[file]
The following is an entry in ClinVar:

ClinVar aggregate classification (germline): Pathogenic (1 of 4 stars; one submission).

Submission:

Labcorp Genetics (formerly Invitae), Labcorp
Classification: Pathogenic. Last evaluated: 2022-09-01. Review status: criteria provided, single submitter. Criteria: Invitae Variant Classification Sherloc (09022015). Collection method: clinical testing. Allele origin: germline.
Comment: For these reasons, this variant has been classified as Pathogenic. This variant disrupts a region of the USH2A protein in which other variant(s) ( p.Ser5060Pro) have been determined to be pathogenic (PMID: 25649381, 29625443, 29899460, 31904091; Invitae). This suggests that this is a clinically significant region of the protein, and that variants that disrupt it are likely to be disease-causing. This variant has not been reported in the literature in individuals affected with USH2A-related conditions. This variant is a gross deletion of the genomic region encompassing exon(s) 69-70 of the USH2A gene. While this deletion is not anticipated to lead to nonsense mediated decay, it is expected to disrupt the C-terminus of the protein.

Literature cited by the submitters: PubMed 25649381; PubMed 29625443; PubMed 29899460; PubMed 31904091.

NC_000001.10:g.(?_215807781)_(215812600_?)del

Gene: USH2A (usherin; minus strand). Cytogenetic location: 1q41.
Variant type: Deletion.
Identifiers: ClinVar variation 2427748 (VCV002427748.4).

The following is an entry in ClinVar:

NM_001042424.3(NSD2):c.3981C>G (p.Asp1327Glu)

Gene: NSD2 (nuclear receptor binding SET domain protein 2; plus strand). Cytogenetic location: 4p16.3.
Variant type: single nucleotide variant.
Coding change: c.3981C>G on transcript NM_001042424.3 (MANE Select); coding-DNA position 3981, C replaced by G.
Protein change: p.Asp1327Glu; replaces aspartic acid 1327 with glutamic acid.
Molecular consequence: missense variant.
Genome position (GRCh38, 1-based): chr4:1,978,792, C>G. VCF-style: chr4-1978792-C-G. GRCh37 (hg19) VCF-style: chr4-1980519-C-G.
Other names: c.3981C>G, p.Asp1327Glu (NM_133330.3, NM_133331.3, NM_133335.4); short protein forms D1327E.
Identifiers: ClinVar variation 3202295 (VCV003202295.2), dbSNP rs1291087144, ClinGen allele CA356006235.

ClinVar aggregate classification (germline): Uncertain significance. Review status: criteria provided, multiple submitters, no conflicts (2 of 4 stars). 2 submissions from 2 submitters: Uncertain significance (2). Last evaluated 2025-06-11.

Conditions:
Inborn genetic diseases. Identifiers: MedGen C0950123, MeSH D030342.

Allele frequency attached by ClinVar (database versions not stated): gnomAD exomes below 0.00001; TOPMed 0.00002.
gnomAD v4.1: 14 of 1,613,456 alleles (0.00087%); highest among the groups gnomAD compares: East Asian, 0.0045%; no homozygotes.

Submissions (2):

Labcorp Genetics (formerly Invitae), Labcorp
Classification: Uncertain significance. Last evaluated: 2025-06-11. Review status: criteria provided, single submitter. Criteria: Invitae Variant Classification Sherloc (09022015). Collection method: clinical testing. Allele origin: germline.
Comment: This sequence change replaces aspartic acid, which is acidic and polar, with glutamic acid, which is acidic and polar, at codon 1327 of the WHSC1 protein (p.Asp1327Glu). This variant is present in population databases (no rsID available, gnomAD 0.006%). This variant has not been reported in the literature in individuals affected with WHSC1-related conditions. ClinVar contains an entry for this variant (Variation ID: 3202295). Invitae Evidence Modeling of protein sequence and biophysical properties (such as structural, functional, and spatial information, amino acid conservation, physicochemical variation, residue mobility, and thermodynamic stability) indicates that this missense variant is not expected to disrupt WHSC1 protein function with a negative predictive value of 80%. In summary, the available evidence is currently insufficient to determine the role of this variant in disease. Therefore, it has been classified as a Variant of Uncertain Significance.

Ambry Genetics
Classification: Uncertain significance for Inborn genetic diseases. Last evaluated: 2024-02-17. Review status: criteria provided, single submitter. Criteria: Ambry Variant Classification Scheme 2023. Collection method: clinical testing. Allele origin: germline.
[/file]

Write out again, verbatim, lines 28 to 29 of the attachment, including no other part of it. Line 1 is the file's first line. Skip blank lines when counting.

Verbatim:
Labcorp Genetics (formerly Invitae), Labcorp
Classification: Uncertain significance. Last evaluated: 2025-06-11. Review status: criteria provided, single submitter. Criteria: Invitae Variant Classification Sherloc (09022015). Collection method: clinical testing. Allele origin: germline.